It wasn’t me.
Or so claimed Vice President Mike Pence’s deputy chief of staff and communications director Jarrod Agen on behalf of his boss on Thursday morning.
The denial was in reference to the publication of an anonymous op-ed in The New York Times on Wednesday afternoon that reportedly came from a senior Trump administration official. The Opinion Section piece detailed a chaotic White House that appears to largely corroborate the findings of Bob Woodward’s new book, Fear.
While a frenzy erupted after it was published to determine the source, many latched onto one particular word that appeared in the piece: “lodestar.” Some analysts pointed to the fact that Pence had used the somewhat unusual word in at least two speeches he gave last year.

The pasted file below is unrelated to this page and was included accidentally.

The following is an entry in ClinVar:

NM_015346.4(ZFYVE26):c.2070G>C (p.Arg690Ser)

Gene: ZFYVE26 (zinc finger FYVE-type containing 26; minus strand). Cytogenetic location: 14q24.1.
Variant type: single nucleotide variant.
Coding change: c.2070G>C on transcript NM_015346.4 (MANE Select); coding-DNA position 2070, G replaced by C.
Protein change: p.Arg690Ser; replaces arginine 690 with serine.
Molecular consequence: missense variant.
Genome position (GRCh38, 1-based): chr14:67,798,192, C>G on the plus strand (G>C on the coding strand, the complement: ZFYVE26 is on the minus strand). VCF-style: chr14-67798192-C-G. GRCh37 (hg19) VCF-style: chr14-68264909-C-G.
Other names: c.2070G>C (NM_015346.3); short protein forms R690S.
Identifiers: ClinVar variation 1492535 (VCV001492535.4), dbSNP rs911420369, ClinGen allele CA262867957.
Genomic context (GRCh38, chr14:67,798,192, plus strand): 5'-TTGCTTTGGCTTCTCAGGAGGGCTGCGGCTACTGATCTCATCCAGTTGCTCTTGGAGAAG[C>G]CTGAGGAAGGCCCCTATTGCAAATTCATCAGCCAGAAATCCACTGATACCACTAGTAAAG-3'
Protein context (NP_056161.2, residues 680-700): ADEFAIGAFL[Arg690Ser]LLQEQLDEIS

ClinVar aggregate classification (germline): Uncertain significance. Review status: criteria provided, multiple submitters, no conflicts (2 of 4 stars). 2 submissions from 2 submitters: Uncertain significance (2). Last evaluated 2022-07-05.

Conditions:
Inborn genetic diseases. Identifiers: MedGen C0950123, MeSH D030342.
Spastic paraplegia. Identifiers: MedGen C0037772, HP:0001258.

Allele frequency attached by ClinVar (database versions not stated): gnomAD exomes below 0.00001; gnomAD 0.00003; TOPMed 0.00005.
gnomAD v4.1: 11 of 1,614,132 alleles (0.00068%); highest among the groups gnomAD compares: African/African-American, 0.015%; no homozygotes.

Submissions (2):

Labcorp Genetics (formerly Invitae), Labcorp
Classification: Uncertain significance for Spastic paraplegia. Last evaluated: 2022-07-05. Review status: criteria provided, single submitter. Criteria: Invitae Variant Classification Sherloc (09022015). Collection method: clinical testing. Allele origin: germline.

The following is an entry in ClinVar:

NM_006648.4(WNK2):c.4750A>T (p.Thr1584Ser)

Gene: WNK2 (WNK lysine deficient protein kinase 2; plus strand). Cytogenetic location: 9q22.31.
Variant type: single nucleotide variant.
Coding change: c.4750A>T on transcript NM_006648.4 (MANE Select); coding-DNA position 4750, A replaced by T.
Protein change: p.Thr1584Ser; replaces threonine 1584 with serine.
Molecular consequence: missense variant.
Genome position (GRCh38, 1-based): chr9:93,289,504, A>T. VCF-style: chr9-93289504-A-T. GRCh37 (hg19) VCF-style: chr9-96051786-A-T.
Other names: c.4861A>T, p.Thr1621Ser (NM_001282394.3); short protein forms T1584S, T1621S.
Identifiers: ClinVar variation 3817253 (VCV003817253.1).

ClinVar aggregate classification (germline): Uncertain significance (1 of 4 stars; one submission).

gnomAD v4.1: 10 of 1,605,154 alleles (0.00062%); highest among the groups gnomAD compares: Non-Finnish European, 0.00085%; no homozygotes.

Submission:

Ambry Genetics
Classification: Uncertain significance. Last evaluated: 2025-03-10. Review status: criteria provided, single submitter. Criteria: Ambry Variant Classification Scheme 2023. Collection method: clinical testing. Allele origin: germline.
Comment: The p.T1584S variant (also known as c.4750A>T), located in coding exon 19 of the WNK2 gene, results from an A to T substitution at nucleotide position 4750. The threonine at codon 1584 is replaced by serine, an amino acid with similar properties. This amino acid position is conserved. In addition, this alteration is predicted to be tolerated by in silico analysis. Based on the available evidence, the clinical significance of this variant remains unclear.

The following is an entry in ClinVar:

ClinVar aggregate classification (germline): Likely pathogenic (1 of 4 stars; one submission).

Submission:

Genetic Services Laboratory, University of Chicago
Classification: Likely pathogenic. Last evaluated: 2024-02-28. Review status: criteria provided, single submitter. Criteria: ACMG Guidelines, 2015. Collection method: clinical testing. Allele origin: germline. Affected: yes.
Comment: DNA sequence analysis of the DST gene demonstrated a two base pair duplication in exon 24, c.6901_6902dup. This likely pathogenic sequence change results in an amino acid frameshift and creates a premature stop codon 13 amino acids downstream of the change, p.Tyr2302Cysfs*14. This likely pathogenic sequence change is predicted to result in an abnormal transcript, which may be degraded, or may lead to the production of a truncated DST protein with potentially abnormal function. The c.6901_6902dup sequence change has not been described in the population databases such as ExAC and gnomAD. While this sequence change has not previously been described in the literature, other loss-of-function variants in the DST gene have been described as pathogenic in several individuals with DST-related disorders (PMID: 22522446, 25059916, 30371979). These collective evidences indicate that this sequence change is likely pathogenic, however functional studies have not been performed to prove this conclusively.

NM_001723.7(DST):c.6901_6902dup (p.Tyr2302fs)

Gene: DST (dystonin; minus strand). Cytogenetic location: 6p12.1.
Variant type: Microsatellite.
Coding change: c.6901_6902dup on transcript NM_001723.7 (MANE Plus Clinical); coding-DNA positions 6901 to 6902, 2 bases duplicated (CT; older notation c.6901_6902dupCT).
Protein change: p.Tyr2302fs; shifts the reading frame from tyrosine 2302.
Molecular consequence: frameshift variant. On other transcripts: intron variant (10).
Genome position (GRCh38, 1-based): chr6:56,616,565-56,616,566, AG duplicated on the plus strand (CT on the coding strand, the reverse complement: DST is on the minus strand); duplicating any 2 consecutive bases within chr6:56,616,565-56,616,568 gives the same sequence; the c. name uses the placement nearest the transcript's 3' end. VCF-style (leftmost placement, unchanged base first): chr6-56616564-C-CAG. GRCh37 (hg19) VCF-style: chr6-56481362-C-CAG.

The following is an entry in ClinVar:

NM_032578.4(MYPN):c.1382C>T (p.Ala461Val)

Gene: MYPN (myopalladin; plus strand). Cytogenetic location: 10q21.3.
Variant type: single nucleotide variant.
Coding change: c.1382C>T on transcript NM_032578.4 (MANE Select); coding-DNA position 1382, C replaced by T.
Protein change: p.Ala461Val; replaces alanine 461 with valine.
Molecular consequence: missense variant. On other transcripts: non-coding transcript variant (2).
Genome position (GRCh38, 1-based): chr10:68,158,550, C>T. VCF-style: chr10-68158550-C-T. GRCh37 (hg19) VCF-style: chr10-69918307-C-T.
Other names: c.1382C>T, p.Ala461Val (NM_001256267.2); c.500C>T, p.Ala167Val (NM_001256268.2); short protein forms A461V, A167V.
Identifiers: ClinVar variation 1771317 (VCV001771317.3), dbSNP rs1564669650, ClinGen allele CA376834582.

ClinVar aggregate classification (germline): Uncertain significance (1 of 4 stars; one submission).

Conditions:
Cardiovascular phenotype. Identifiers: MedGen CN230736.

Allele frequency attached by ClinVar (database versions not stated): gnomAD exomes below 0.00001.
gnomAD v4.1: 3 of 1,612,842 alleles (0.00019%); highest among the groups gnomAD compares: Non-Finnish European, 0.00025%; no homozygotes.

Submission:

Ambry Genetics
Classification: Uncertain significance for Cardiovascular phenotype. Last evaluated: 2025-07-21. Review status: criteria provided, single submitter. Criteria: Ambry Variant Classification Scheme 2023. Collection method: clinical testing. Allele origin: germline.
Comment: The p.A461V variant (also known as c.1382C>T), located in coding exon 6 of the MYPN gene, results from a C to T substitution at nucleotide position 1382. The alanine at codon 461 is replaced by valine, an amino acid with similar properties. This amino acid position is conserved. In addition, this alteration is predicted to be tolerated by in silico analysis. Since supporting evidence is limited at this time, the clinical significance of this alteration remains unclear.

But Agen quickly sought to quash this notion, writing on Twitter that “The Vice President puts his name on his Op-Eds” and chastising the Times for publishing the article. “Our office is above such amateur acts,” he added.
Pence’s denial closely followed a similar denial by Secretary of State Mike Pompeo, who reprimanded the Paper of Record for taking the word of a “disgruntled deceptive bad actor,” noting that he “come[s] from a place where if you’re not in a position to execute the commander’s intent, you have a singular option, that is to leave.”
“It’s not mine,” Pompeo added.
For his part, President Trump lashed out in numerous directions between Wednesday afternoon and Thursday morning. He variably questioned whether the op-ed was treasonous, and accused the “Deep State and the Left, and their vehicle, the Fake News Media” of “going Crazy.” After questioning the authenticity of the source, Trump also called on the Times to “turn him/her over to government at once!” as, to him, a matter of national security.